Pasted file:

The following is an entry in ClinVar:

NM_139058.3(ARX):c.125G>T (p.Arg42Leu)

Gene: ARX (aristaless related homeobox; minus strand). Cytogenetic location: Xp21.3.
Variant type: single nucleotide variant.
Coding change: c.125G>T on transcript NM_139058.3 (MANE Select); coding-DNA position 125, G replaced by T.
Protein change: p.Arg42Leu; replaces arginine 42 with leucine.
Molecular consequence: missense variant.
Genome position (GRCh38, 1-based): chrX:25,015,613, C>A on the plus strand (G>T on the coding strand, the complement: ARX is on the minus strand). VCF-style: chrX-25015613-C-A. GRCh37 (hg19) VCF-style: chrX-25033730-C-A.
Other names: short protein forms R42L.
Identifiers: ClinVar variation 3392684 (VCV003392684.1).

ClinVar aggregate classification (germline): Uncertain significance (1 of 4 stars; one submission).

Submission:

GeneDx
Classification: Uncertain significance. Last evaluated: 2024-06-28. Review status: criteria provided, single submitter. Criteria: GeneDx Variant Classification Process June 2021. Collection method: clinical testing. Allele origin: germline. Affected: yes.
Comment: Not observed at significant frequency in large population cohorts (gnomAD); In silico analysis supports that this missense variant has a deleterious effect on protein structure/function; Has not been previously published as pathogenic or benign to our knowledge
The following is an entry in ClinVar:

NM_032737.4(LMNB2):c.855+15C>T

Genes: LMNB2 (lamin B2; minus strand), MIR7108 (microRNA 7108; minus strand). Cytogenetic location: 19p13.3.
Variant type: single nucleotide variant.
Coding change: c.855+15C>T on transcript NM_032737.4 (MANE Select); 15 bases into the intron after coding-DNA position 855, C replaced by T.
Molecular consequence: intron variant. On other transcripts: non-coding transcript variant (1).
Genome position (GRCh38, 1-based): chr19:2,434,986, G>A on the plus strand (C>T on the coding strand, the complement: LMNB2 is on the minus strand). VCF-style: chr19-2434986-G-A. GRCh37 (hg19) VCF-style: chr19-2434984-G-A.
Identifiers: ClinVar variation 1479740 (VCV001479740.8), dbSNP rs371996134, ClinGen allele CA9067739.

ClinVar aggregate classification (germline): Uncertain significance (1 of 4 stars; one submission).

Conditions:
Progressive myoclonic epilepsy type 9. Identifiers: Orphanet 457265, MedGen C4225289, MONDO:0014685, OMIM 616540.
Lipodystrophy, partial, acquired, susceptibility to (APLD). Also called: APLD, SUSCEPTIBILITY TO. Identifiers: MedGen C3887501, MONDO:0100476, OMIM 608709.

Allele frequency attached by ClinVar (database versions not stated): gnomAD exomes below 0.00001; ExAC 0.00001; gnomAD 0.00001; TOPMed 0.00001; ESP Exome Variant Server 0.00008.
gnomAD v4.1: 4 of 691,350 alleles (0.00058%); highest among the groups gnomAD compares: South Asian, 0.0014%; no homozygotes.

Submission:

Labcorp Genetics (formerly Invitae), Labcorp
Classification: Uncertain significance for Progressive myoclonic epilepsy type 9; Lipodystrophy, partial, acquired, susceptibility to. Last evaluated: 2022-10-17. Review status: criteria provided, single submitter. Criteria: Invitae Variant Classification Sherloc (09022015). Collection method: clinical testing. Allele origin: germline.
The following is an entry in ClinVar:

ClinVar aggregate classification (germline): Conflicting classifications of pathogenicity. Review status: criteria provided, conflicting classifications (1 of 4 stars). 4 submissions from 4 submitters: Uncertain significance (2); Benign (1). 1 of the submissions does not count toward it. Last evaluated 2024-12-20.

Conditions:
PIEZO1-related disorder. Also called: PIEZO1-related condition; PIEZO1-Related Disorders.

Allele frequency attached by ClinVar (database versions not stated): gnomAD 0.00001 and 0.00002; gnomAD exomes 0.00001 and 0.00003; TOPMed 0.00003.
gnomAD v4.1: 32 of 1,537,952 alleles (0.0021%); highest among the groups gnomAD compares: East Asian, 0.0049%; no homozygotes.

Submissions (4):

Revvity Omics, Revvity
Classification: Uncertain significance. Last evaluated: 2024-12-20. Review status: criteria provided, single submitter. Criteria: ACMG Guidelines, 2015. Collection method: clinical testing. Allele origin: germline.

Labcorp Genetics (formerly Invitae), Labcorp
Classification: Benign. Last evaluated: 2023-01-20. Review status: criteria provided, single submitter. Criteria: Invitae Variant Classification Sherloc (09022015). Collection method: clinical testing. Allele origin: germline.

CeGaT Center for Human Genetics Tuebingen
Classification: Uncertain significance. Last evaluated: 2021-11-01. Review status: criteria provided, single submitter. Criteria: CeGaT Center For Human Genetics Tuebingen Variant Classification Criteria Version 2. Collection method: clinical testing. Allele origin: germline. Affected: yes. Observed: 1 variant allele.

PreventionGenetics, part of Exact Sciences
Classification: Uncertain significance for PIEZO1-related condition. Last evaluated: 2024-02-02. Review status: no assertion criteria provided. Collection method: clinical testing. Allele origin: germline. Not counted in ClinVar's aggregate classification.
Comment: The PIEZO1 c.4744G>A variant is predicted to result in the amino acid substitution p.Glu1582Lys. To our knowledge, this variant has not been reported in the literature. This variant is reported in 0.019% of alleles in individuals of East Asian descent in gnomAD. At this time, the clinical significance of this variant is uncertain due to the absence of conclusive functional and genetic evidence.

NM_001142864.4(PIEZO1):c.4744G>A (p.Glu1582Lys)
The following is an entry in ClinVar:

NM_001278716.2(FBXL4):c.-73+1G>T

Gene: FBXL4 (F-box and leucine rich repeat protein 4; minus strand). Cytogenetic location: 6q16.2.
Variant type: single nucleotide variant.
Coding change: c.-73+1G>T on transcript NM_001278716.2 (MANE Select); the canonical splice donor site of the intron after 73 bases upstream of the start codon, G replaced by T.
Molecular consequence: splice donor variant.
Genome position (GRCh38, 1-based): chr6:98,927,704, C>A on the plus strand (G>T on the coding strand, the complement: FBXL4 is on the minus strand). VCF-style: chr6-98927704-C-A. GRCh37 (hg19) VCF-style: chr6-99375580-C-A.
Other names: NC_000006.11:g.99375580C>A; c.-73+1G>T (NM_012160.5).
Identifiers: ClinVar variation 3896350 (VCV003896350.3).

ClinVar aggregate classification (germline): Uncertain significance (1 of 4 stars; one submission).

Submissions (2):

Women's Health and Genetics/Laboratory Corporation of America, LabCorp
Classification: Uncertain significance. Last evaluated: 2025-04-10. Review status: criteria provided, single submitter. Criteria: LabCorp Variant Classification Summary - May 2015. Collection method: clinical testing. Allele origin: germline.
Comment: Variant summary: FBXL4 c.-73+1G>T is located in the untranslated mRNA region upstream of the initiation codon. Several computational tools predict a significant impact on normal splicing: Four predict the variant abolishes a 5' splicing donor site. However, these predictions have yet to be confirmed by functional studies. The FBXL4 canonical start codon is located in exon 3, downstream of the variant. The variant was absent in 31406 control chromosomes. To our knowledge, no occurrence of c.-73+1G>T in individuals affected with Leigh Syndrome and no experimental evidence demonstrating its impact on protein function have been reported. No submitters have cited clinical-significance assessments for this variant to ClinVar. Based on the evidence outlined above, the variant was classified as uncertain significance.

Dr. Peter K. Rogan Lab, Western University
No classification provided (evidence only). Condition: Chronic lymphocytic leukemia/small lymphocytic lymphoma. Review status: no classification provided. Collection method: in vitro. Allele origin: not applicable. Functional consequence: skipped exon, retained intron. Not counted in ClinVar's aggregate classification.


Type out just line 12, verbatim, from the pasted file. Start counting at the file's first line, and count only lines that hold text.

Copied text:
Submission: